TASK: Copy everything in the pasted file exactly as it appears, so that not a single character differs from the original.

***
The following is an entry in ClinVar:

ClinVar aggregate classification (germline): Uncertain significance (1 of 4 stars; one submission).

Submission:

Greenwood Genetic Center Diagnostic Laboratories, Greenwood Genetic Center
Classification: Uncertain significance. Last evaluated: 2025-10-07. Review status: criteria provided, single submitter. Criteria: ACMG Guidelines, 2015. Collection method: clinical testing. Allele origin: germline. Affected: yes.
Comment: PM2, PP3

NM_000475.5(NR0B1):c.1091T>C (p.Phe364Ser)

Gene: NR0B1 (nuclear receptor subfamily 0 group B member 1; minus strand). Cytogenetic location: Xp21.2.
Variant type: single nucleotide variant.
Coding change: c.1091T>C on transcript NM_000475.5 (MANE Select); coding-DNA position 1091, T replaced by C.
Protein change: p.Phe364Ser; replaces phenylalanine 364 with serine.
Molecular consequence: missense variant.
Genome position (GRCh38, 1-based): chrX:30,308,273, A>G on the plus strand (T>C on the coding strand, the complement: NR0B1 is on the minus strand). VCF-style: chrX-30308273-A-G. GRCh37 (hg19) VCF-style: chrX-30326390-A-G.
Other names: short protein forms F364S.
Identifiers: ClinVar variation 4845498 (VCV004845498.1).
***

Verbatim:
The following is an entry in ClinVar:

ClinVar aggregate classification (germline): Uncertain significance (1 of 4 stars; one submission).

Submission:

Greenwood Genetic Center Diagnostic Laboratories, Greenwood Genetic Center
Classification: Uncertain significance. Last evaluated: 2025-10-07. Review status: criteria provided, single submitter. Criteria: ACMG Guidelines, 2015. Collection method: clinical testing. Allele origin: germline. Affected: yes.
Comment: PM2, PP3

NM_000475.5(NR0B1):c.1091T>C (p.Phe364Ser)

Gene: NR0B1 (nuclear receptor subfamily 0 group B member 1; minus strand). Cytogenetic location: Xp21.2.
Variant type: single nucleotide variant.
Coding change: c.1091T>C on transcript NM_000475.5 (MANE Select); coding-DNA position 1091, T replaced by C.
Protein change: p.Phe364Ser; replaces phenylalanine 364 with serine.
Molecular consequence: missense variant.
Genome position (GRCh38, 1-based): chrX:30,308,273, A>G on the plus strand (T>C on the coding strand, the complement: NR0B1 is on the minus strand). VCF-style: chrX-30308273-A-G. GRCh37 (hg19) VCF-style: chrX-30326390-A-G.
Other names: short protein forms F364S.
Identifiers: ClinVar variation 4845498 (VCV004845498.1).